El Salvador’s Response to Coronavirus Raises Human Rights Concerns

A blog post by Seamus McDonough, Junior Associate.

On Sunday, April 12, El Salvador’s Congress voted to extend its national state of emergency law allowing the government to prolong certain health measures taken to curb the spread of the coronavirus, despite critics’ concerns of human rights violations.[1]

Following the first registered cases of the coronavirus in El Salvador, President Nayib Bukele implemented swift and strict measures to curb the spread of the virus.[2] Following President Bukele’s request, El Salvador’s Congress approved an emergency regime, which temporarily suspended some of its citizens’ constitutional guarantees such as free movement and the right to gather.[3] The President decreed a mandatory home quarantine, where one person per family is allowed out to procure food or medicine and only essential service workers can leave their homes and must carry credentials along with a letter of approval from their employer.[4] The President threatened a 30-day detention for violations of the Order.[5] These strict preventive measures have caused concerns for human rights groups, including the International Bar Association’s Human Rights Institute (IBAHRI).[6] Human rights organizations say the emergency regime has allowed state officials, police, and military to act arbitrarily by not applying these measures evenly to all citizens, to commit rights abuses, and to carry out illegal arrests.[7] On April 5, the President announced that the quarantine order would be extended and in effect for an additional two weeks through April 28th.[8]  The President said that security officials should be tough on people found violating the quarantine order, including seizure of their cars.[9]

The IBAHRI claims that El Salvador has unnecessarily detained more than 850 people- and that number is growing-  in containment centers for breaching lockdowns since the order took effect.[10] The IBAHRI also claims that more than 4,000 El Salvador citizens cannot return home due to the order’s stringent travel restrictions. Additionally, of the citizens who have been able to return home, some are kept in detention centers with harsh circumstances, including a lack of food, water, and hygiene products.[11] El Salvador’s Constitutional Chamber of the Supreme Court of Justice stepped in and ordered Bukele’s government to refrain from arresting people who failed to comply with the mandatory home quarantine, and prohibited confiscating cars or the property of detainees, considering both actions to be violations of citizens’ constitutional rights.[12] The IBAHRI also penned an open letter to President Bukele on April 8th urging him to rectify the human rights violations, stating:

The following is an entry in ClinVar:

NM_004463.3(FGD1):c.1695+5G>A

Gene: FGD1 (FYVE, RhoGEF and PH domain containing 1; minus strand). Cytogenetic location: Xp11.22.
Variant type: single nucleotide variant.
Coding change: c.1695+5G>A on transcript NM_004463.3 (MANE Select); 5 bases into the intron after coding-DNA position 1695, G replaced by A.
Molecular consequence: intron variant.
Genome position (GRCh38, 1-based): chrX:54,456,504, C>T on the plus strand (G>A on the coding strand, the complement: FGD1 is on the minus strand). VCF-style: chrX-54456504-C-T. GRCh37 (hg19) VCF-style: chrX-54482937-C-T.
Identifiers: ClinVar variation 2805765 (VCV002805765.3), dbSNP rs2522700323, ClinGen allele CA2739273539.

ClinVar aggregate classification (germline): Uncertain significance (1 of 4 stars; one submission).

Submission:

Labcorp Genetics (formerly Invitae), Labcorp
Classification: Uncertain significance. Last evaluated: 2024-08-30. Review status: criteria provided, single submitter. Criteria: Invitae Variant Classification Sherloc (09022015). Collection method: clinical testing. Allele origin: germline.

Whilst certain emergency measures are required to secure the public health of citizens, these measures should be proportionate, temporary and guaranteeing respect for an individual’s human rights. The rule of law must prevail throughout times of crisis and it is imperative that the El Salvadorian government upholds the decisions enacted by the Supreme Court.[13]

With the April 12th vote to extend the state of emergency law another four days, the strict quarantine rules will remain in place.[14] During these four days, lawmakers have promised to work with the President to discuss a new decree that protects citizens’ constitutional rights during the quarantine, including the creation of an agency to regulate quarantine violation arrests.[15]

Other measures of the government in response to the quarantine have received praise, including measures to avoid overconsumption and price increases, support to financial institutions, and streamlined medical purchases.[16] Of the 6.5 million people in El Salvador, there have been only 125 cases of coronavirus, with six deaths.[17]

[1] Nelson Renteria, El Salvador’s congress extends national coronavirus emergency law​ (April 12, 2020, 7:03 PM),https://www.reuters.com/article/us-health-coronavirus-el-salvador/el-salvadors-congress-extends-national-coronavirus-emergency-law-idUSKCN21U0XS​

[2] Id.

[3] Rebecca Salmacha, El Salvador extends COVID-19 state of emergency law despite human rights concerns (April 14, 2020, 6:34 PM), https://www.jurist.org/news/2020/04/el-salvador-extends-covid-19-state-of-emergency-law-despite-human-rights-concerns/


[4] MENAFN, Qatar- El Salvador warns drivers violating coronavirus rules (April 13, 2020, 6:05 PM), https://menafn.com/1100019578/Qatar-El-Salvador-warns-drivers-violating-coronavirus-rules


[5] Id.

[6] Id.

[7] Id.

[8] Id.

[9] Id.


[10] Salmacha, supra, note 3.

[11] Id.

[12] Renteria, supra, note 1.

[13] Salmacha, supra, note 3.

[14] Id.

[15] Id.

[16] Id.

[17] Id.

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